12/22/2010 3:10PM

Harris, Ballena Vista benefit from sire moves


Mare owners need to update their address books, with four of California’s most established stallions having changed farms recently, including the state’s leading sire, Unusual Heat.

Unusual Heat, the top stallion in California the last three years by progeny earnings, will be based at Harris Farms in Coalinga, Calif., in 2011, having previously stood at Old English Rancho in Sanger. Benchmark, who ranks third on the earnings list, Bertrando (sixth), and Tribal Rule (10th) have moved from River Edge Farm in Buellton to Ballena Vista Farm in Ramona. Another River Edge sire, Dixie Chatter, whose first foals will arrive in 2011, also moved to Ballena Vista.

Unusual Heat is co-owned by Madeline Auerbach and is one of a number of Auerbach horses, including broodmares, moving to Harris Farms. Auerbach said last week that she does not envision a major change in Unusual Heat’s stallion career at Harris, one of the state’s leading farms. Unusual Heat will remain the highest-priced stallion in the state, at $20,000, and will be bred to 50 or 60 mares, she said.

The list of breeders booked to Unusual Heat in 2011 is a familiar one, she said.

“I’ve looked at the book, and most of the people have bred to him before,” Auerbach said. “It’s not necessarily the same mares, but the same people with different mares. Everybody who had mares that wanted to go to him found us.”

Those breeders are trying to capture a level of Unusual Heat’s success in the last few years. He holds the California record for single-season progeny earnings – $5,827,513 in 2008 – and is the 2010 leader through Dec. 20 with $4,306,684.

At age 21, Unusual Heat will be closely managed in terms of the number of mares bred to him.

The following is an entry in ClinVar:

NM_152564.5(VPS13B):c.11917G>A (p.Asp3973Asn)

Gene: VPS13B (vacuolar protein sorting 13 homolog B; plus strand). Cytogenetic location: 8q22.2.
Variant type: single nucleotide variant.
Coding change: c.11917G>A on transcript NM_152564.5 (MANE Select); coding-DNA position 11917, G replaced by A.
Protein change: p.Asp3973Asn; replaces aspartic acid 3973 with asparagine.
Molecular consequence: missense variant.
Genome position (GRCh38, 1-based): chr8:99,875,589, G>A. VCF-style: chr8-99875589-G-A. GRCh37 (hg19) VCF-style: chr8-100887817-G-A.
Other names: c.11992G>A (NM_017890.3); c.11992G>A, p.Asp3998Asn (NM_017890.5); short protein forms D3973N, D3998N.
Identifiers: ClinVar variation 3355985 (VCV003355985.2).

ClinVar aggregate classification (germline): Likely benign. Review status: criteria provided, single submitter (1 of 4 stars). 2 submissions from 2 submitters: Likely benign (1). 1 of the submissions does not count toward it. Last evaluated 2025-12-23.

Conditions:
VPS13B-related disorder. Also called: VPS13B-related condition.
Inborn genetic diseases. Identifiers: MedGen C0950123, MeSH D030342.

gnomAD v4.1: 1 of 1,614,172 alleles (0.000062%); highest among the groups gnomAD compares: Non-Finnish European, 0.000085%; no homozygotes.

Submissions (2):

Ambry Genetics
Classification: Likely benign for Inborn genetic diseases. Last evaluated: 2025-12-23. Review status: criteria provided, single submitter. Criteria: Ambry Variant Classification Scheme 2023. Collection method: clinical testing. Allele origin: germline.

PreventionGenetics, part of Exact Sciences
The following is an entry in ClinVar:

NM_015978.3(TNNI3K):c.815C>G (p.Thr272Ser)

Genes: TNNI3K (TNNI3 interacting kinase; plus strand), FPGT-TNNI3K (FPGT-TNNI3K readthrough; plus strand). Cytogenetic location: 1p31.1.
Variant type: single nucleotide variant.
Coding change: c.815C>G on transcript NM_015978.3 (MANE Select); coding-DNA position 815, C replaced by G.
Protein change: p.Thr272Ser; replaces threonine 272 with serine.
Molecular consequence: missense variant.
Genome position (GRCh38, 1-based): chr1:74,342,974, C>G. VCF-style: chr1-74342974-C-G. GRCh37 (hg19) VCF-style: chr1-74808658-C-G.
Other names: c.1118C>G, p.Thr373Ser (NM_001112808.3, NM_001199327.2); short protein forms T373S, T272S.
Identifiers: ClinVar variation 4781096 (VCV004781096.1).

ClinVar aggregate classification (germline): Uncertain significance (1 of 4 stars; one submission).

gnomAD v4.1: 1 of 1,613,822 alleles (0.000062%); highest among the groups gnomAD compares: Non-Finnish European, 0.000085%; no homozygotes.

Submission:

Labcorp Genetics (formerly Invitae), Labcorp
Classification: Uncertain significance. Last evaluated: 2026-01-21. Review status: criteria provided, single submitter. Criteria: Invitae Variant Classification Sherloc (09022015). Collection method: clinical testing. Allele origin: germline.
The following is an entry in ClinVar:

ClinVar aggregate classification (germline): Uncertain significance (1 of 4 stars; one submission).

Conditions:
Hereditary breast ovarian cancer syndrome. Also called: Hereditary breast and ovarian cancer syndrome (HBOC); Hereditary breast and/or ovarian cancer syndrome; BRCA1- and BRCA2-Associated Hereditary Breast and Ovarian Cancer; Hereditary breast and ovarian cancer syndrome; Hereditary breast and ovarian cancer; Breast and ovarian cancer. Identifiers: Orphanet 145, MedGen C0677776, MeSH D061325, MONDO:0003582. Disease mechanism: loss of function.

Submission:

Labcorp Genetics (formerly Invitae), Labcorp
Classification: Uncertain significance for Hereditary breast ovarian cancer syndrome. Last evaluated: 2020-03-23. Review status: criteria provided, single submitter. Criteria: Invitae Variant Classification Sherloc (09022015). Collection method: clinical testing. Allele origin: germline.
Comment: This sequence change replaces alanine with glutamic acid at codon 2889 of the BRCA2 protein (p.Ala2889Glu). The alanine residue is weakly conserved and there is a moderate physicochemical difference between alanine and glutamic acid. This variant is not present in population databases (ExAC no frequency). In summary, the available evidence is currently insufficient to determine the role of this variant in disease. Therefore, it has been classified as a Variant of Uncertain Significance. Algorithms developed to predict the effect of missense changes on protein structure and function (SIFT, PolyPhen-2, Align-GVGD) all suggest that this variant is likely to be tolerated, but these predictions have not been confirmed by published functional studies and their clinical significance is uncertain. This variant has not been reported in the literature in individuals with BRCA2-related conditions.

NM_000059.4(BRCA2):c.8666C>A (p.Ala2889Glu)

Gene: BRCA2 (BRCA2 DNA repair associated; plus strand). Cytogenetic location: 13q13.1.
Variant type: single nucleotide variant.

“With his age now, we don’t want to overburden him,” Auerbach said. “He’s booked, but not overbooked. We’ve always had all the mares we can handle. He’s going to be 21, and he has moved. Everyone would like to get off to a smooth start and see how we do.

“I’m hoping if he can do 50 or 60 that would be great. He was right around the 65 area last year.”

Marty and Pam Wygod, the River Edge Farm owners, decided to close the farm after the 2010 season but wanted the stallions to remain in California. They chose to send them to Ballena Vista. Marty Wygod and Ballena Vista Farm owner Don Cohn share ownership of the sire Idiot Proof, who stands at Ballena Vista.

“It’s the fulfillment of a long dream,” Cohn said of the arrival of the four new stallions. “It’s very exciting for us. We’ve been building this farm for over 20 years and trying to reach a high level of excellence.”

Bertrando, a former leading sire in California, is the senior member of the group at 21, followed by Benchmark, 19, Tribal Rule, 14, and Dixie Chatter, 5.

Some mares bred to the former River Edge stallions have also moved from that farm to Ballena Vista, according to Craig Allen, the stallion manager at Ballena Vista.

Still, Allen said that the new stallions may have smaller books of mares in 2011 than they had in 2010, when Tribal Rule was bred to 101 mares, Dixie Chatter to 68, Bertrando to 50, and Benchmark to 40, according to Jockey Club Statistics.

One factor Allen pointed to is Ballena Vista’s location in San Diego County, which is not as centrally located as River Edge, located between Los Angeles and San Francisco. Allen also noted that Ballena Vista owns far fewer mares than the Wygods did.

“That needs to be recognized when the numbers dip,” he said.

Bertrando is the most expensive of the new Ballena Vista sires, with an $8,000 fee, followed by Tribal Rule at $6,000, Dixie Chatter at $5,000, and Benchmark at $4,000. Ballena Vista owns Benchmark and is a partner with Wygod in Tribal Rule and with Wygod and Herman Sarkowsky in Dixie Chatter. Bertrando is owned by a syndicate.

Allen was reluctant to predict book sizes but remains optimistic.

“I don’t want to put a number on it,” he said. “We’ve been sending out contracts every day, and interest has been brisk. We feel good about it.”

Volume discount for mare owners

Ballena Vista is offering a 20 percent discount to mare owners who breed four or more mares to any of the stallions.

Allen, who worked at Old English Rancho until switching farms last summer, is hopeful that a higher overnight purse structure at California tracks in 2011 and a $20,000 bonus paid to California-breds who win maiden special weight races in Southern California will encourage breeders to be more active.

“The maiden special weight awards have been the positive thing we’ve done,” he said. “The immediate cash in hand has gotten attention.

“I think our base of breeders is still solid. What we’re seeing happening in the recession is that people who were breeding 10 are now breeding five. The guy with one mare is having trouble justifying putting up a big stud fee for one mare.

“I hope we’ve leveled out and we can be on the rise.”